4-2-1 manifold - any gains to be had?

Hi all

Would welcome thoughts and experiences of stainless steel 4-2-1 manifold, for road and track. (1.8 mk1 133bhp model)  Much of a power hike? Better flow?

I’ve got a standard exhaust system now, but with a Cobalt 3 inch (ish) from after the cat, backwards. Standard air box and filter. Runs and pulls well, but looking to eak a bit more!








No power hike. It might shift the torque curve around, thats about it. If fitting to a Japanese import, you either have to source a Japanese made manifold, or swap the catalytic converter to a 440mm EU/US spec cat. MX5parts used to sell a german made adapter piece to enable their manifold to hook up to a Japanese cat (I had the prototype), but it was a terrible fit, and gouged my PPF.

If you have the UK late model, with a 470mm cat, well, to fit the Cobalt correctly, you must have already changed out the cat and downpipe for the earlier model.

Is the Cobalt 3", I thought that was just the tip. Rest is more or less standard Mazda.


Hi mate

thanks for the comments, useful. So you think a bit of extra torque in the mid range? Is it worth doing?

It’s  a Eunos, 97P plate, 1.8

i’ve bought the car with the exhaust fitted so I don’t exactly know what cat or manifold I have! It’s not a stainless steel i know that.

the cat back is stainless, the Cobalt. It measures 4inch outside diameter, but there is an inner pipe that measures 3 inch!



If a a late Eunos, it will have a 370mm cat and standard length cat back. If you fit a header from any US/UK/Europe based supplier, you will need a new cat to fit. All of these manifolds will come with a port for EGR; hopefully they should have a bung, as the Roadster won’t have EGR. Don’t get a Mk2 header; these won’t fit.

The “rule of thumb”; 4-2-1 will shift the torque down the range. 4-1 will move it up; hence 4-1 is more suited for the track, where you spend more time banging off the rev limiter. Thats presupposing the manifold has actually been designed by anyone. Racing beat have spent some time with their manifolds, getting the flows good, and that reflects in their price. Who knows with the Japanese headers; you kind of think they should , given the extortionate pricing. Chinese headers; which is pretty much everywhere else. Well, they are vaguely copies of Racing Beat headers. But the bends are quite right, the welding is scruffy. No one has optimised these. They might make car go better, they probably won’t. If you are unlucky, it will make the car drive worse.

Having said that, I have Chinese headers on my cars. One is from MX5parts, been on c. 14 years. It buzzed a lot compared to stuck, but is ok now. It went on at the same time as other parts, so can’t tell if it made a difference. After a couple of years, it cracked around one of the headers, and was welded for beer money

The other car has a no-brand header from a Sheffield supplier, but likely Chinese made. It went on to replace basically an identical header that had cracked through on the downpipe. It was cheaper to buy new than to get the old one welded up. I treated it as bling, making sure the header was alchol washed before it was fired up the first time (during the first time it warms, the stainless steel will passivate, or blue. If you have left greasy fingermarks on it, the grease will make into the steel, and it will look terrible. Clean, it will go a nice golden colour, and purply around the welds, and then stay like that.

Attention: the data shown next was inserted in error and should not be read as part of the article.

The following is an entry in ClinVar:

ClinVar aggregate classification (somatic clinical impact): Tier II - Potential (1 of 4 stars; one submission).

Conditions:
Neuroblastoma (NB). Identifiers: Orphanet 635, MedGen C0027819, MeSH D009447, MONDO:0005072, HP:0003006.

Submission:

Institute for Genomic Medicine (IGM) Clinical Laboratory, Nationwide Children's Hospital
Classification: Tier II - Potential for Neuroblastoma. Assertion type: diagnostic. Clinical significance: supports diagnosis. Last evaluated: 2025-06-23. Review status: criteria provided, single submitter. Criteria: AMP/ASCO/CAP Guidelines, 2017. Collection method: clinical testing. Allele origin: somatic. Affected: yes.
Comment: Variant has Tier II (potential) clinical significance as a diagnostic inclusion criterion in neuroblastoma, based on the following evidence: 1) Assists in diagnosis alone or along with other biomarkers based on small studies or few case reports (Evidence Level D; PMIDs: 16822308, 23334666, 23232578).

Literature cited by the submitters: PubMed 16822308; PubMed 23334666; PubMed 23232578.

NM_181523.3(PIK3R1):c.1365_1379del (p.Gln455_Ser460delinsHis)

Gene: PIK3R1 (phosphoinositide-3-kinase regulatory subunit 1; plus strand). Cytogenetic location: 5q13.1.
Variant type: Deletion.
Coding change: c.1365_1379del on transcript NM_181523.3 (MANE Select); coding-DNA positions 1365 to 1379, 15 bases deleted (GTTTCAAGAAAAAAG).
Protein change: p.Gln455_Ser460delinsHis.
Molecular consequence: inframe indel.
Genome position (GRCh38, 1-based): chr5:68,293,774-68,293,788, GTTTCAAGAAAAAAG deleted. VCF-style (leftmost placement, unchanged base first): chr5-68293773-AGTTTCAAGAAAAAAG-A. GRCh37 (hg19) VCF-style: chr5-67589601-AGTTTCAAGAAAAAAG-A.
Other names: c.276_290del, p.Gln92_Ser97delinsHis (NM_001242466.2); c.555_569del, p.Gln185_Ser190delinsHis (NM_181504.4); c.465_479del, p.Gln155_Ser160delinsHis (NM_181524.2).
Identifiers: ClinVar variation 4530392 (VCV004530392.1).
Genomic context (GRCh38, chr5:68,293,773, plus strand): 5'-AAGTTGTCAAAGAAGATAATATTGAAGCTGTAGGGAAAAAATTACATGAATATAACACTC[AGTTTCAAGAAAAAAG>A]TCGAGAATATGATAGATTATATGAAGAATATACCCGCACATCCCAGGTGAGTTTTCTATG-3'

When fitting a header, you will need to extend the wiring for the O2 sensor. Racing Beat sell a plug n play extension.

So, if you are buying one to make more power, buy from a supplier who can show you dyno charts, otherwise you are buying because you just fancy a stainless steel header.

Racing Beat has a nice article and charts:

One side effect is that a 4-2-1 header will quieten down an exhaust.

Busted v new (1.6)

New MX5parts 1.8 v OE

New 1.6, unheated


MX5parts adapter, required to mate manifold to Jap cat. Now ditched.

MX5parts manifold fitted, unheated. But I didn’t clean this one. After a year or so, not really golden.

Warning about used Jap manifolds; to reduce the buzziness of 1-piece headers, the Japanese often fit a piece of flexible tubing (Goodrich tubing). This stuff wears out and blows. Some sellers will ask a lot of money for a busted Japanese header because it is Japanese. But you really don’t know if in fact its just junk.

The MX5 already has a 4-1 manifold, this is one reason why the accepted viewpoint is that a manifold upgrade yields marginal gains. I have followed all the well designed headers for Miatas for more than 20 years; none of them yields a decent power increase thats outside of the error range of a dyno. And thats with a well designed system, such as Racing Beats. But most manifolds are not well designed; they’re Chinese and copies of American designs, but without the benefit of the American knowhow; I’ve met the designer of RB manifolds. Clever bloke, with an incredible Bonneville RX7.

Although a Mk2 manifold can be made to fit, its a pain. The downpipe won’t mate up with the Mk1 cat, so that has to be chopped, welded and whatnote. The EGR fitting fouls on the Mk1 dipstick tube. I paid £150 for the Mk1 header from MX5parts.

Without going for a boosted option, the well trodden route for a power increase that can be felt is the Jackson Racing cold air intake, with are fiarly unobtainable these days.

Years ago, Grassroots Motorsport published a series of articles with sequential upgrades of a 1.6 Miata, using mostly Jackson Racing parts. And also; Mazda produced the 1.6 M2-1001, which had raised compression, 4-2-1 manifold, hot cams, and a HKS catback. It made 130hp. So about £1500 worth of upgrades yielded 15hp.